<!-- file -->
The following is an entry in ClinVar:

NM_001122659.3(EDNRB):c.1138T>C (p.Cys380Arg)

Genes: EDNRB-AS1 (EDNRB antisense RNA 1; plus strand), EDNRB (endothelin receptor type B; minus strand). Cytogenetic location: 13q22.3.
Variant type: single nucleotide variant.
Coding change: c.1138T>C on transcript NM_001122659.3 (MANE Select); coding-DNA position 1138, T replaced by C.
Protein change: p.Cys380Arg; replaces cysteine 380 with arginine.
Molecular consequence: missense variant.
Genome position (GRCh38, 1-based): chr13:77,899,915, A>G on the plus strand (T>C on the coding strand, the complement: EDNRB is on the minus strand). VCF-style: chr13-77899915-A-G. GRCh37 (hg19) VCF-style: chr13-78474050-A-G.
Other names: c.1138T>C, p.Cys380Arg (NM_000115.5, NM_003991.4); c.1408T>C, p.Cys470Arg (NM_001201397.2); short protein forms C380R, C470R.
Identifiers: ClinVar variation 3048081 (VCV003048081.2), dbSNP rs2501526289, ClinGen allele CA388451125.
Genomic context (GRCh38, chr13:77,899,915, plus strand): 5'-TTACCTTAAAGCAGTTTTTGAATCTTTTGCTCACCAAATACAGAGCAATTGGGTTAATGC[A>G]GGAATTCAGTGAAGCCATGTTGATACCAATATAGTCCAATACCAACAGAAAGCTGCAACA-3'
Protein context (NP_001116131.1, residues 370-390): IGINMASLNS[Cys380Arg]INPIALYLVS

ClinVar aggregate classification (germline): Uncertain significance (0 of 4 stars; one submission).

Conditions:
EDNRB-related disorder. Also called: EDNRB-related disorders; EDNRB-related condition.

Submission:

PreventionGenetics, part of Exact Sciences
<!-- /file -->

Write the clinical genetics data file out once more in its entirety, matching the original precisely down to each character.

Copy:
The following is an entry in ClinVar:

NM_001122659.3(EDNRB):c.1138T>C (p.Cys380Arg)

Genes: EDNRB-AS1 (EDNRB antisense RNA 1; plus strand), EDNRB (endothelin receptor type B; minus strand). Cytogenetic location: 13q22.3.
Variant type: single nucleotide variant.
Coding change: c.1138T>C on transcript NM_001122659.3 (MANE Select); coding-DNA position 1138, T replaced by C.
Protein change: p.Cys380Arg; replaces cysteine 380 with arginine.
Molecular consequence: missense variant.
Genome position (GRCh38, 1-based): chr13:77,899,915, A>G on the plus strand (T>C on the coding strand, the complement: EDNRB is on the minus strand). VCF-style: chr13-77899915-A-G. GRCh37 (hg19) VCF-style: chr13-78474050-A-G.
Other names: c.1138T>C, p.Cys380Arg (NM_000115.5, NM_003991.4); c.1408T>C, p.Cys470Arg (NM_001201397.2); short protein forms C380R, C470R.
Identifiers: ClinVar variation 3048081 (VCV003048081.2), dbSNP rs2501526289, ClinGen allele CA388451125.
Genomic context (GRCh38, chr13:77,899,915, plus strand): 5'-TTACCTTAAAGCAGTTTTTGAATCTTTTGCTCACCAAATACAGAGCAATTGGGTTAATGC[A>G]GGAATTCAGTGAAGCCATGTTGATACCAATATAGTCCAATACCAACAGAAAGCTGCAACA-3'
Protein context (NP_001116131.1, residues 370-390): IGINMASLNS[Cys380Arg]INPIALYLVS

ClinVar aggregate classification (germline): Uncertain significance (0 of 4 stars; one submission).

Conditions:
EDNRB-related disorder. Also called: EDNRB-related disorders; EDNRB-related condition.

Submission:

PreventionGenetics, part of Exact Sciences